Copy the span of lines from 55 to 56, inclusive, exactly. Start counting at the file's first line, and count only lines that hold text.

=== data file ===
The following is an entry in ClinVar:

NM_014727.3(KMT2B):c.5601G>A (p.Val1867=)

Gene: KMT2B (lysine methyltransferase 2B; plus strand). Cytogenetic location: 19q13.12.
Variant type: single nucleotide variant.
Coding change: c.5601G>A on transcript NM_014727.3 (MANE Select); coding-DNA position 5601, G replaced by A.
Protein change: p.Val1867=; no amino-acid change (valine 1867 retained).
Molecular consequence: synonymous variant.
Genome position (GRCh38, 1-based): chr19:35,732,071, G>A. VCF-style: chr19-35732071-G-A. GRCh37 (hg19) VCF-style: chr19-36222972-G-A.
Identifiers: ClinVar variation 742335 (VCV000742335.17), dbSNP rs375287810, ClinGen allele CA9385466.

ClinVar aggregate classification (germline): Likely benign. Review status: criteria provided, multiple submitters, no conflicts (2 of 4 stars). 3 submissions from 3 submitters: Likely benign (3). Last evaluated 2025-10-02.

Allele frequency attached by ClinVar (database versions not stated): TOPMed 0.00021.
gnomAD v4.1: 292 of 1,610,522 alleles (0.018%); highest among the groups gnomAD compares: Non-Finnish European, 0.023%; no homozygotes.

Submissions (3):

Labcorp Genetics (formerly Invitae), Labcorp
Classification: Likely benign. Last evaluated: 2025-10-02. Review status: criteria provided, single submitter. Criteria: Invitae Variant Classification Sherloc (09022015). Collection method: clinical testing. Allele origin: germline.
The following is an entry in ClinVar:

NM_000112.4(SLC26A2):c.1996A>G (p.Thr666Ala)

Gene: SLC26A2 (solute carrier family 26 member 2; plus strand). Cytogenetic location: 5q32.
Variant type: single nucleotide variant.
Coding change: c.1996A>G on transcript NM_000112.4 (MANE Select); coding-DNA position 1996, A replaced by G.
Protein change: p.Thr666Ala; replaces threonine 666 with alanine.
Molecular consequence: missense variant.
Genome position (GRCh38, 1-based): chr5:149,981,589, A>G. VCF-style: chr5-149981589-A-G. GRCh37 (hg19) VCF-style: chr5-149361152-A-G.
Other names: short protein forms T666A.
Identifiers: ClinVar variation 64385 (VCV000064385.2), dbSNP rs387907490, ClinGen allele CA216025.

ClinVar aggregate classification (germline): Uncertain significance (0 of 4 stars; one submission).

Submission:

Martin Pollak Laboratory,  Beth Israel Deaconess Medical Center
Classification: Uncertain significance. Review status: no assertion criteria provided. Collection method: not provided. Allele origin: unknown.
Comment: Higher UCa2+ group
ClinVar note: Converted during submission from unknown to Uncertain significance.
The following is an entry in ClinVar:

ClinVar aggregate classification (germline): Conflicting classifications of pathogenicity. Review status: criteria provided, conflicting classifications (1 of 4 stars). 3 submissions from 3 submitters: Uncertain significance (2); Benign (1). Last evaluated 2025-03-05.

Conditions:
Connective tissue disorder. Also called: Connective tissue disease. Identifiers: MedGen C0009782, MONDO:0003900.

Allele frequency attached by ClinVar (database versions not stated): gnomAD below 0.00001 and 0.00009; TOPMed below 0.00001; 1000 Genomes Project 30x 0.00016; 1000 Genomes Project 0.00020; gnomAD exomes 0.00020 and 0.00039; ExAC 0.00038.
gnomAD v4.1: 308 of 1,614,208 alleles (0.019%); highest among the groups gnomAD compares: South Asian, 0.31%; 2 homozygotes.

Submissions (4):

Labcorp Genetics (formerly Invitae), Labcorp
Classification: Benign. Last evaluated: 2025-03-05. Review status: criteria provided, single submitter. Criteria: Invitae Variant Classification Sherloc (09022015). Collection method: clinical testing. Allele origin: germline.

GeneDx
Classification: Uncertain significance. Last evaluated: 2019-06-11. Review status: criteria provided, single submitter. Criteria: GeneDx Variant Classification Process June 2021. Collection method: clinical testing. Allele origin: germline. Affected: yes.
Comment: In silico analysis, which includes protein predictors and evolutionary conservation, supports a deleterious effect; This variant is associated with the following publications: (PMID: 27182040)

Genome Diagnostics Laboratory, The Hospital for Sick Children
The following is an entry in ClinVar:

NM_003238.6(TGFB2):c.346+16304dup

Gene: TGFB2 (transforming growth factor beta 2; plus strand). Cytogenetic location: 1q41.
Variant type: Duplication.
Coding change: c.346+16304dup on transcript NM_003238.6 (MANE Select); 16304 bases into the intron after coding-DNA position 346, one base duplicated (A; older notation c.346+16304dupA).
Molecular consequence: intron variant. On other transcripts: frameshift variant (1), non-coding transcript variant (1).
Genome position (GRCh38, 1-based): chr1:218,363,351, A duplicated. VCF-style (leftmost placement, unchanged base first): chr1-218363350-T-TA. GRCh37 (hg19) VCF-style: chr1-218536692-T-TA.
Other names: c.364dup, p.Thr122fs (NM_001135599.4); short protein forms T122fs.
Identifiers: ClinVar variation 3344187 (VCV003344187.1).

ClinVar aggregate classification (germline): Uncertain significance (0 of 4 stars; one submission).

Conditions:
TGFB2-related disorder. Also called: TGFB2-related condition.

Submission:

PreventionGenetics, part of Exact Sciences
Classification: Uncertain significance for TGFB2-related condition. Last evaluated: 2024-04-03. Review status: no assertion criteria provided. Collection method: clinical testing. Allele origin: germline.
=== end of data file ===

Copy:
Conditions:
TGFB2-related disorder. Also called: TGFB2-related condition.